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Remains of shattered artifacts found in Jerusalem caused by earthquake mentioned in the Bible. Source: Eliyahu Yanai / City of David

Evidence of Earthquake Recorded in the Bible Found at City of David

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While excavating at the controversial City of David National Park, archaeologists unearthed a layer of shattered vessels, damaged when an ancient building collapsed on top of them. For the first time ever, archaeologists believe they have found evidence in Jerusalem of an earthquake mentioned in the Bible. References to the earthquake in the Bible prove that this natural disaster left a mark on collective memory almost 2,800 years ago.

The excavation area where the earthquake evidence cited in the Bible was found within the city of David. (Joe Uziel / Israel Antiquities Authority)

The excavation area where the earthquake evidence cited in the Bible was found within the city of David. (Joe Uziel / Israel Antiquities Authority )

Finding a Dramatic Layer of Destruction

For the last 150 years, the treasures buried at the City of David National Park have fascinated archaeologists. While excavating in what NBC News called “the most high-profile and politically contentious excavation in the Holy Land ,” researchers from the Israel Antiquities Authority recently discovered a selection of shattered vessels which sparked their curiosity.

In an article published in The Jerusalem Post , excavation directors Joe Uziel and Ortal Chalaf explained that this “dramatic layer of destruction” led them to question the cause. The signs of destruction unearthed in the remains of a building were made up of a series of broken artifacts dated to the 8th century BC, including storage containers, cooking utensils, bowls and lamps, which were destroyed when a building collapsed on top of them.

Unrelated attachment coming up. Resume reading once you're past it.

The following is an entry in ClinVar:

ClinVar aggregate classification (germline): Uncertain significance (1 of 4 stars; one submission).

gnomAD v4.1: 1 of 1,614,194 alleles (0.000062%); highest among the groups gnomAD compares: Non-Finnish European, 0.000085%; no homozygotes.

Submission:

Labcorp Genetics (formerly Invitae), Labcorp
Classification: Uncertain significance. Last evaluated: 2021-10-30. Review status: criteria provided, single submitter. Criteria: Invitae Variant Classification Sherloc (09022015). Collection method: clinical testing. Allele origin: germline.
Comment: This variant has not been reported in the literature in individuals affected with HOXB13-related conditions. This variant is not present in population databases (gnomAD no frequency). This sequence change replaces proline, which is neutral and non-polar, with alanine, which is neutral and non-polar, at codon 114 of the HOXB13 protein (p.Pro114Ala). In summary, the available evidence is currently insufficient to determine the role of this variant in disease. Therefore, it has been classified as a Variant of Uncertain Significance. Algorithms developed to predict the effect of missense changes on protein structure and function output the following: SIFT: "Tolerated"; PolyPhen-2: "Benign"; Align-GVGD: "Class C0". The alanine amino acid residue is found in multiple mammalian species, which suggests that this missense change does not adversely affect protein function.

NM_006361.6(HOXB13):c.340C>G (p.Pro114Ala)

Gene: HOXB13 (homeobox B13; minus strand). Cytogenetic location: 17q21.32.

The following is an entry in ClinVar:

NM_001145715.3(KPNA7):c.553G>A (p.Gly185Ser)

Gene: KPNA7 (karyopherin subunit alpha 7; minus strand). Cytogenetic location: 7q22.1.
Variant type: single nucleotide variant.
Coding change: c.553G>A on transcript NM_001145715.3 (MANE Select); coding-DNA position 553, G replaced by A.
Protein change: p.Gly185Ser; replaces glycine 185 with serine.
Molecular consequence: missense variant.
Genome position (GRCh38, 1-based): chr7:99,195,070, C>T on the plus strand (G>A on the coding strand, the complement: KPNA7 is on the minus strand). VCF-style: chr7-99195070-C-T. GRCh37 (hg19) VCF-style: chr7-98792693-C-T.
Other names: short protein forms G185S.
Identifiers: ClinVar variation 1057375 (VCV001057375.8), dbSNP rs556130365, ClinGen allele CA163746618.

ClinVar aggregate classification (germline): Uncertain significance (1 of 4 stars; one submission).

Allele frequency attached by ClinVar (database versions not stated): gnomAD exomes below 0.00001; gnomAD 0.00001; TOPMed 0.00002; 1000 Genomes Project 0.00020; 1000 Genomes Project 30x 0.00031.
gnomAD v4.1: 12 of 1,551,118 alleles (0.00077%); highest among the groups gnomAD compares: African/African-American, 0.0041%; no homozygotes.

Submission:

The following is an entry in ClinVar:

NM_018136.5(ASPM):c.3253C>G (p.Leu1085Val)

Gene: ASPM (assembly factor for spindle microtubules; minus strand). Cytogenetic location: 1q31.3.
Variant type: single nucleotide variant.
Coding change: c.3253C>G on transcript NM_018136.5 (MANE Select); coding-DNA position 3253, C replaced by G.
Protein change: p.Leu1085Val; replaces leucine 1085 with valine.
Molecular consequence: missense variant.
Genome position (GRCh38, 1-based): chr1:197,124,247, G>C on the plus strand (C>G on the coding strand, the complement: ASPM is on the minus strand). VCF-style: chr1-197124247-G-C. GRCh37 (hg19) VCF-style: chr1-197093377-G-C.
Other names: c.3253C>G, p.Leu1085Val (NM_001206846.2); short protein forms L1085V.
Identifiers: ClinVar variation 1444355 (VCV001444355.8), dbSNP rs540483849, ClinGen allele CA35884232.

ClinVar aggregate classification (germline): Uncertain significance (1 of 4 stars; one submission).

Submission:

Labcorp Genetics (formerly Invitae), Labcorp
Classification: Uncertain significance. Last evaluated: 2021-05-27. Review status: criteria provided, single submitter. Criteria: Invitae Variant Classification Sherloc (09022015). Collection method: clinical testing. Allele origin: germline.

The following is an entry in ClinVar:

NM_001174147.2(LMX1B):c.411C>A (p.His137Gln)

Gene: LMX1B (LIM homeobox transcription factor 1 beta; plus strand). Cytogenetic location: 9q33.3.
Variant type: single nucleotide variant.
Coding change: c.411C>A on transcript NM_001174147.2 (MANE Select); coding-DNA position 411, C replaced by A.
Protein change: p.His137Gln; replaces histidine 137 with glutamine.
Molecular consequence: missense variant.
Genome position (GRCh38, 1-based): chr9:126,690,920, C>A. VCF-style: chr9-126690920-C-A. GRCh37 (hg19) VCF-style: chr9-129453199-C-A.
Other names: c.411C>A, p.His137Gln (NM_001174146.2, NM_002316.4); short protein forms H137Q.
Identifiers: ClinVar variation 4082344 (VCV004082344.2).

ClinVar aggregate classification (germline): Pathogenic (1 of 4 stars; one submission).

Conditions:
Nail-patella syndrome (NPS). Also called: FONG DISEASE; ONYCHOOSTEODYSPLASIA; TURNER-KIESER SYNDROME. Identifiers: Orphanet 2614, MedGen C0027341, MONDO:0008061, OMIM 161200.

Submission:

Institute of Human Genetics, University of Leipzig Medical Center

“When we excavated the structure and uncovered an 8th century BCE layer of destruction, we were very surprised, because we know that Jerusalem continued to exist in succession until the Babylonian destruction, which occurred about 200 years later,” highlighted Uziel and Chalaf in a Israel Antiquities Authority statement published on Facebook. The remains were well-preserved as “it appears that residents of the area built again on top of the ruins left by the earthquake, preserving its traces,” adds The Jerusalem Post .

The storage vessels discovered at the City of David after restoration. (Dafna Gazit / Israel Antiquities Authority )

Joining the Dots: Earthquakes in the Bible

After the recent discovery at the City of David, the archaeologists began to search for references to earthquakes in the Bible. Earthquakes in the Levant are nothing new and historical archives are filled with reports of their occurrence over the last 3,000 years. A report published in the Journal of Seismology compiled a list of 71 reliable earthquakes that affected Israel.

The search by archaeologists from the Israel Antiquities Authority led them to the discovery of references in the Book of Amos and the Book of Zechariah, both of which mention an earthquake at a time which coincides with the excavated remains. For example, the first verse of the book of Amos reads: “The words of Amos, a sheep breeder from Tekoa, who prophesied concerning Israel in the reigns of Kings Uzziah of Judah and Jeroboam son of Joash of Israel, two years before the earthquake.”